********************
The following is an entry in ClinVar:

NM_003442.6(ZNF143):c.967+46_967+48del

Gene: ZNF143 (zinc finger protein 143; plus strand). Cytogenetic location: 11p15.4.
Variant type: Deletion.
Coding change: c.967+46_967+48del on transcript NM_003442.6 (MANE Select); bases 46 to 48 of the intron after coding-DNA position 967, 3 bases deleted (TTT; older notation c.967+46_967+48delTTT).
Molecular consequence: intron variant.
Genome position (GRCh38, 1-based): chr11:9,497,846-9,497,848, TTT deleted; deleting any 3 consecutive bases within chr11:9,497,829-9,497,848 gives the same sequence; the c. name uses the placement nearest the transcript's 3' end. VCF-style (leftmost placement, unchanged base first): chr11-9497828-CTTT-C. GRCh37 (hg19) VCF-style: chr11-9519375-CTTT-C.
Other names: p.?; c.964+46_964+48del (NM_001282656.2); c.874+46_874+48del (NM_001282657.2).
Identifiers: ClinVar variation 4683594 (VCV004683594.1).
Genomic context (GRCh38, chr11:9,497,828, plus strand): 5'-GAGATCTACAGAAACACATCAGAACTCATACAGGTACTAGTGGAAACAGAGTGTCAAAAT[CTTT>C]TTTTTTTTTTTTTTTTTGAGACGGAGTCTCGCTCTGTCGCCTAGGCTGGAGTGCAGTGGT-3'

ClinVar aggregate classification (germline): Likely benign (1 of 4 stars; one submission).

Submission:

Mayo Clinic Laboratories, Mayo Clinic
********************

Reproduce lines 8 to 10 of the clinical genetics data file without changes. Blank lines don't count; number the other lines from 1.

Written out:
Other names: p.?; c.964+46_964+48del (NM_001282656.2); c.874+46_874+48del (NM_001282657.2).
Identifiers: ClinVar variation 4683594 (VCV004683594.1).
Genomic context (GRCh38, chr11:9,497,828, plus strand): 5'-GAGATCTACAGAAACACATCAGAACTCATACAGGTACTAGTGGAAACAGAGTGTCAAAAT[CTTT>C]TTTTTTTTTTTTTTTTTGAGACGGAGTCTCGCTCTGTCGCCTAGGCTGGAGTGCAGTGGT-3'